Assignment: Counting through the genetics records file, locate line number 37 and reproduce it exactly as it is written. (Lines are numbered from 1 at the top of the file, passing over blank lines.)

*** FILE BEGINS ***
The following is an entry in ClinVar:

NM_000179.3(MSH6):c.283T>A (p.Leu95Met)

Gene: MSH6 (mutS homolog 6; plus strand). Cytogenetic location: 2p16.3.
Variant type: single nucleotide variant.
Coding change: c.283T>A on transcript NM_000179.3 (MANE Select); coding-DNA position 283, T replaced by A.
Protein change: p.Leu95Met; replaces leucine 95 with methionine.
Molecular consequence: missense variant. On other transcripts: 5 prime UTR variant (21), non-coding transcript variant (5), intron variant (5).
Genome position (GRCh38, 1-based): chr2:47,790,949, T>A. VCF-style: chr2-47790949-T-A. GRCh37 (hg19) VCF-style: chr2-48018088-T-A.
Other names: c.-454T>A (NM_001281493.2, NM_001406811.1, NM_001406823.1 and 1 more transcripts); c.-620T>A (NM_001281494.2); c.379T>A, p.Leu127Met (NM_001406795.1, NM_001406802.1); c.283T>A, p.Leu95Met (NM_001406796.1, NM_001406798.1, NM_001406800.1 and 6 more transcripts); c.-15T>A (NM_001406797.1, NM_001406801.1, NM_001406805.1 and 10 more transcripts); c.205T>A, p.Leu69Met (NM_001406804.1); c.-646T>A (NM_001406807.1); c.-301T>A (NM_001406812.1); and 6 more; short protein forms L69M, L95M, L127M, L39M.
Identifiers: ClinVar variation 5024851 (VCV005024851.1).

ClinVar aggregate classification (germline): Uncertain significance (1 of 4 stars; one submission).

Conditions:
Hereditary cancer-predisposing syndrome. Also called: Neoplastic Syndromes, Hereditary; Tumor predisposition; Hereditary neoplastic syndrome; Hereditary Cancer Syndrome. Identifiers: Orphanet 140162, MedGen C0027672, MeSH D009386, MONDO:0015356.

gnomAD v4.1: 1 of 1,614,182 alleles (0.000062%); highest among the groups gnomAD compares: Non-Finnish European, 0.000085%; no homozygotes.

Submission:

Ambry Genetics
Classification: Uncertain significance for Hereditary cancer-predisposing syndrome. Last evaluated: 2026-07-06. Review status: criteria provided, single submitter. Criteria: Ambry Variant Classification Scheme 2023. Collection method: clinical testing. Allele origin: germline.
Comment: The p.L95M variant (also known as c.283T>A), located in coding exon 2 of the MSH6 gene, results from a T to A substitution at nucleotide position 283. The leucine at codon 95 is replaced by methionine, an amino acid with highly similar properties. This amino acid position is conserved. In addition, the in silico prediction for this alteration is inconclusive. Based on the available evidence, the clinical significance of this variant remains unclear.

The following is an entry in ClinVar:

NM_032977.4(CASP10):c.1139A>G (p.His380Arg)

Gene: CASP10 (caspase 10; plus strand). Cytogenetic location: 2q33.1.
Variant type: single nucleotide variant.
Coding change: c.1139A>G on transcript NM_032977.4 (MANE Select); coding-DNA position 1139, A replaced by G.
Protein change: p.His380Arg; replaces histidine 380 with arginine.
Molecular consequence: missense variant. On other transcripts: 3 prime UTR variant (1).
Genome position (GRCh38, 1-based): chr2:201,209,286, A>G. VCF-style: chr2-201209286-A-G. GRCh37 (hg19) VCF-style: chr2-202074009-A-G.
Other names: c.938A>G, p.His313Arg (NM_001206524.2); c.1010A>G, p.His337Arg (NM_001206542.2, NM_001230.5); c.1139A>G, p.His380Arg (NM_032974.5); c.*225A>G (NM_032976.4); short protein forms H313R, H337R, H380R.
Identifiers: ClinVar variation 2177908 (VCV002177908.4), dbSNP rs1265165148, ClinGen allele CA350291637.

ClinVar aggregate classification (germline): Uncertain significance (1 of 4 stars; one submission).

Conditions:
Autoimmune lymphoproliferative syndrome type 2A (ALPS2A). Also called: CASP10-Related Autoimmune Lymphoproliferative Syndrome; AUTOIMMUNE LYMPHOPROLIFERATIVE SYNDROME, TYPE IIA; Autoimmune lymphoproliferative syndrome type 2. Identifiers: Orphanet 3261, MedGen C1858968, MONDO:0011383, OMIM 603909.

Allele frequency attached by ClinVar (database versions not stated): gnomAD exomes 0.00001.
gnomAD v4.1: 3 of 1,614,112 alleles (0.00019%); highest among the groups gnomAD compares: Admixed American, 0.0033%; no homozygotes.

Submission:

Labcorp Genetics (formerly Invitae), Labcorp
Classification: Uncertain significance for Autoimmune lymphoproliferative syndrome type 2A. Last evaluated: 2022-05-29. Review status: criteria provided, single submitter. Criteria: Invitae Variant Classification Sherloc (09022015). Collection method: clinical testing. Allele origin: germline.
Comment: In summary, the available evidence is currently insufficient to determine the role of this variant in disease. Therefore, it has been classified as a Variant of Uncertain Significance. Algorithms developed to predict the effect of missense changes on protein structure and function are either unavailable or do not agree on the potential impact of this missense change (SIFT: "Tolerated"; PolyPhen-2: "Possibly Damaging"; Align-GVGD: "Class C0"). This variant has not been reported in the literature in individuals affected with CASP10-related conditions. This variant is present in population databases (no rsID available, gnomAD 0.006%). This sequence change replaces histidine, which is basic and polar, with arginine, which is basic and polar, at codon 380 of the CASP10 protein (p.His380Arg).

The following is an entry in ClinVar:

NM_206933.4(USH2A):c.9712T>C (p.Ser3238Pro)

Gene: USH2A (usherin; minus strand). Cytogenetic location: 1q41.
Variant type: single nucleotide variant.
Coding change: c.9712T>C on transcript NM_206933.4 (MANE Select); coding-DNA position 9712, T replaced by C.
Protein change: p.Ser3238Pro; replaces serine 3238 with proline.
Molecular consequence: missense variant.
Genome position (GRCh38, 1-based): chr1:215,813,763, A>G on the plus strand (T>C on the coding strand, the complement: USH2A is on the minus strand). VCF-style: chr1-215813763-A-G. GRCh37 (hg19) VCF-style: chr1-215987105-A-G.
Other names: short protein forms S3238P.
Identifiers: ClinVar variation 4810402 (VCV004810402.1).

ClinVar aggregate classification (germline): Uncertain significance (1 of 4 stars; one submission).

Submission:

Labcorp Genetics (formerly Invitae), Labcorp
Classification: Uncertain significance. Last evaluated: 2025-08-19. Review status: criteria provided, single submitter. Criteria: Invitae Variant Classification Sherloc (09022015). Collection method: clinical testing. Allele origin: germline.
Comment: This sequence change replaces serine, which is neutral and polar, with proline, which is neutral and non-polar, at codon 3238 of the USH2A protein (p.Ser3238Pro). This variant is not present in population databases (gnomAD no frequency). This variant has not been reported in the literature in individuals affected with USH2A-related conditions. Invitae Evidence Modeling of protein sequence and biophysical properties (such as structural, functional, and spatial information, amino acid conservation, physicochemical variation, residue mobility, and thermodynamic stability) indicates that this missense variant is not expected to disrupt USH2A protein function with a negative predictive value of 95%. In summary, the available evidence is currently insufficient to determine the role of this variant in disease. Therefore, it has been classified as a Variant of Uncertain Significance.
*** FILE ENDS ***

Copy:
Comment: In summary, the available evidence is currently insufficient to determine the role of this variant in disease. Therefore, it has been classified as a Variant of Uncertain Significance. Algorithms developed to predict the effect of missense changes on protein structure and function are either unavailable or do not agree on the potential impact of this missense change (SIFT: "Tolerated"; PolyPhen-2: "Possibly Damaging"; Align-GVGD: "Class C0"). This variant has not been reported in the literature in individuals affected with CASP10-related conditions. This variant is present in population databases (no rsID available, gnomAD 0.006%). This sequence change replaces histidine, which is basic and polar, with arginine, which is basic and polar, at codon 380 of the CASP10 protein (p.His380Arg).